The Palaeotraginae is documented sporadically in the Chinji Formation of the Lower Siwaliks (Colbert, 1934; Bhatti et al., 2007).

Giraffokeryx punjabiensis has already been mentioned several localities of the late Middle Miocene age (Bhatti, 2005), occupying a wide territory from Western Europe to India (Bohlin, 1926; Bosscha-Erdbrink, 1977; Gentry et al., 1999; NOW database 2003). The Deinotherium pentapotamiae and Listriodon pentapotamiae are characteristic markers of the Chinji Formation (14 - 11.2 Ma). Helicoportax is also represented of the upper Chinji Formation (Pilgrim, 1937, 1939).

The long lasting and wide spread Listriodon pentapotamiae in the Lava locality together with Giraffokeryx punjabiensis, Gaindatherium browni, Brachypotherium fatehjangense, Deinotherium pentapotamiae, and Dorcatherium sp. indicates a middle Miocene age of the Lava locality. The fauna is in favor of a late Middle Miocene age because the comparison of the material with several representatives of the fauna indicates a middle Miocene age (Pilgrim, 1939, 1937; Thomas, 1984; Heissig, 1972; Pickford, 1988). The dental characters of the Lava material indicate closer affinities to the middle Miocene forms of the species, suggesting a similar age for the locality. In combination with the knowledge of the

Dorcatherium, Gaindatherium browni and Brachypotherium fatehjangense temporal distribution in the Siwaliks, it is likely that the site is middle Miocene in age. The taxa of the site indicate a time range that overlaps with the species in the Chinji Formation correspond to MN6 and MN7/8 (Heissig, 1972; Colbert, 1935; Farooq, 2006; Pickford and Morales, 2003). A similar vertebrate community is present in the Chinji succession of the Lower Siwaliks (Heissig, 1972; Pickford, 1988; Pilgrim, 1937, 1939; Colbert, 1935; Sarwar, 1977).

Ecological implications are less ambiguous. Lithofacies suggest a fluvial depositional environment. Brachypotherium has often been considered a marsh and lake dweller (Geraads and Sarac, 2003). Deinotherium indicates a forested habitat (Kay and Heissig, 2001). Listriodon seems to be a browser by judging from its dentition (Pickford, 1988). The selenodonty of the ruminants (Helicoportax, Giraffokeryx, Dorcatherium) in the locality may be interpreted for fibrous food which may have been the swamp vegetation due to the depositional environment (Janis et al., 2002). Dorcatherium is rather indicative of swampy-paludal habitats (Kohler, 1993; Rossner and Mors, 2001). This association points a wooded lake margin, surrounded by a more steppe or savannah like landscape.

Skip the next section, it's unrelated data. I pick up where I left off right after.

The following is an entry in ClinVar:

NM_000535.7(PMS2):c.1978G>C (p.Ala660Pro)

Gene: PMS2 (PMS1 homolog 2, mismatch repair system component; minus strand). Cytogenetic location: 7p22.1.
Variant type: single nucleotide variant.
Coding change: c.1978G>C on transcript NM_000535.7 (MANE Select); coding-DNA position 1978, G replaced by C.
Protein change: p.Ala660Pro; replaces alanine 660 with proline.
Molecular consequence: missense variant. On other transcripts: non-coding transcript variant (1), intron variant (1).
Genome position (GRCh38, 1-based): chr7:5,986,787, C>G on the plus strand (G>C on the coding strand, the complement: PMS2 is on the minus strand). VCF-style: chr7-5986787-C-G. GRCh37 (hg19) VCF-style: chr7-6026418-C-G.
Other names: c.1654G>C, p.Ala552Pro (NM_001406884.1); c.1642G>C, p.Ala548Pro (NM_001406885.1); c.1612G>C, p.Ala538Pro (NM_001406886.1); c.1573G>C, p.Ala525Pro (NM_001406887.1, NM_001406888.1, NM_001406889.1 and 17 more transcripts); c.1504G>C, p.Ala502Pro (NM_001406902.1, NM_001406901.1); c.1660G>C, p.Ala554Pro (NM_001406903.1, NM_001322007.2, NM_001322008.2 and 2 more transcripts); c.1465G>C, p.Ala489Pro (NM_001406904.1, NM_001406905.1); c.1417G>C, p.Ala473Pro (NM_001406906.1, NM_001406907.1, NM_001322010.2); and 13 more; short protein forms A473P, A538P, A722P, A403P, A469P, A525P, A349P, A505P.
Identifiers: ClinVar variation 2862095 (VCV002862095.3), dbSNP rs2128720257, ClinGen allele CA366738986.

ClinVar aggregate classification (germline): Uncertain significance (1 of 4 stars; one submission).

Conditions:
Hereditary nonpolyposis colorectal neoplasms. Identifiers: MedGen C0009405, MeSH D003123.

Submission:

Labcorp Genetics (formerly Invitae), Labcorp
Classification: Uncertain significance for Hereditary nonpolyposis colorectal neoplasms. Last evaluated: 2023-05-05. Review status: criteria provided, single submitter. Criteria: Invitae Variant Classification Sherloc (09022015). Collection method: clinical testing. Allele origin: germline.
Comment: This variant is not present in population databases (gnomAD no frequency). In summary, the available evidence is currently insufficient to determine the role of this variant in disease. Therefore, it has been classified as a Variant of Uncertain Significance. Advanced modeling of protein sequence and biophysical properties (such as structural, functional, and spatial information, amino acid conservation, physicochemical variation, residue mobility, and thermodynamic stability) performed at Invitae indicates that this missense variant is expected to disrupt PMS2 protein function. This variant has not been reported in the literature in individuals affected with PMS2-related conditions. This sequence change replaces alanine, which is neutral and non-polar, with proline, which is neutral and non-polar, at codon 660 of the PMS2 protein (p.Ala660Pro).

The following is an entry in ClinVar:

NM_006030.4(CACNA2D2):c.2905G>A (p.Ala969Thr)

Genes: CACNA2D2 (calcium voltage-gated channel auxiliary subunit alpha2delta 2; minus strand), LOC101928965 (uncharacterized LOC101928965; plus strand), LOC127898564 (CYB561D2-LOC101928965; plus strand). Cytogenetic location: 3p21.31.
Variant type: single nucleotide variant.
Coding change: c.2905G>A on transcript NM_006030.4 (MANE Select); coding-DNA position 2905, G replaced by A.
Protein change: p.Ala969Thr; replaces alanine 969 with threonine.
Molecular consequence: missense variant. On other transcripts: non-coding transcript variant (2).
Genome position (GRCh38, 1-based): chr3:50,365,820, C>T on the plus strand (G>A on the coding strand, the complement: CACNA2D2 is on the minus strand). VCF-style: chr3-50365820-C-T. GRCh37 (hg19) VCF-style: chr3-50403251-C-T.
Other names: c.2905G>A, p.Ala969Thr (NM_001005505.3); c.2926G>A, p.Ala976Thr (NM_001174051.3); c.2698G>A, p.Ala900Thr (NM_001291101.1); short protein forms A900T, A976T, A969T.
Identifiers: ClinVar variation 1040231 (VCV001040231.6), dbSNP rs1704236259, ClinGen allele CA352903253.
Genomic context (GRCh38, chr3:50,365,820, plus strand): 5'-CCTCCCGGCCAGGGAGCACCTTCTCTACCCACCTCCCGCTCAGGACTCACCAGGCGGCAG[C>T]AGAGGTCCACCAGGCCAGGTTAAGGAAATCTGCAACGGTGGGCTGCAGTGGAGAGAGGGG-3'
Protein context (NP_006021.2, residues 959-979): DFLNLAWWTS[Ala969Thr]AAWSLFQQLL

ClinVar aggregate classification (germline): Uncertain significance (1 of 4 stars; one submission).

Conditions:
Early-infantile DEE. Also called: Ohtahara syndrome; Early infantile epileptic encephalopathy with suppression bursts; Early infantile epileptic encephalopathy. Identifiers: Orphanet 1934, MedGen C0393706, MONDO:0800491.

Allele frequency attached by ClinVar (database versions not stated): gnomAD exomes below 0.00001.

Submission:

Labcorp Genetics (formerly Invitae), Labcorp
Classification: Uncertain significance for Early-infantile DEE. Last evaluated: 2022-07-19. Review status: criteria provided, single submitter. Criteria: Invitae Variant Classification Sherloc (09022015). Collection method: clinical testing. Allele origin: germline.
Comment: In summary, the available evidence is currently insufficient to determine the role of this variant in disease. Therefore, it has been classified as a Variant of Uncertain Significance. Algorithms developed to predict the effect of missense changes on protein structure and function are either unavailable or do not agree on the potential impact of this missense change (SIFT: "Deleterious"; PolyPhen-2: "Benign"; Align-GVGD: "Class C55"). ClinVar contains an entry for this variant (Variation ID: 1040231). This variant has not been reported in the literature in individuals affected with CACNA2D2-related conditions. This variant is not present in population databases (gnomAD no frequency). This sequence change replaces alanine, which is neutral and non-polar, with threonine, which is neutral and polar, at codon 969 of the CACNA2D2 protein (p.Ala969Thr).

ACKNOWLEDGEMENTS

We are grateful to Mr. Imran (Lecturer of Chemistry in Punjab University) and Malik Sahib (Landlord of the Lava village) for their hospitality during our stay in the Lava village. We would also like to thank Adeeb (M. Sc. student, GC University, Faisalabad) for working on the photographs and Razzaq for his efficient help extended during the fieldwork.

REFERENCES

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Zoology Department, Government College University, Faisalabad 2 Palaeontology laboratory, Zoology Department, Punjab University, Quid-e-Azam Campus, Lahore 3Department of Meteorology, COMSATS Institute of Information Technology, Islamabad 4Zoology Department, Science College, Wahdat Road, Lahore Corresponding author: akbaar111@yahoo.ca 0030-9923/2011/0001-0061 $ 8.00/0 Copyright 2011 Zoological Society of Pakistan.
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Author:Khan, Muhammad Akbar; Akhtar, Muhammad; Khan, Abdul Majid; Iqbal, Mehboob; Samiullah, Khizar; Ghaffa
Publication:Pakistan Journal of Zoology
Article Type:Report
Geographic Code:9PAKI
Date:Mar 31, 2011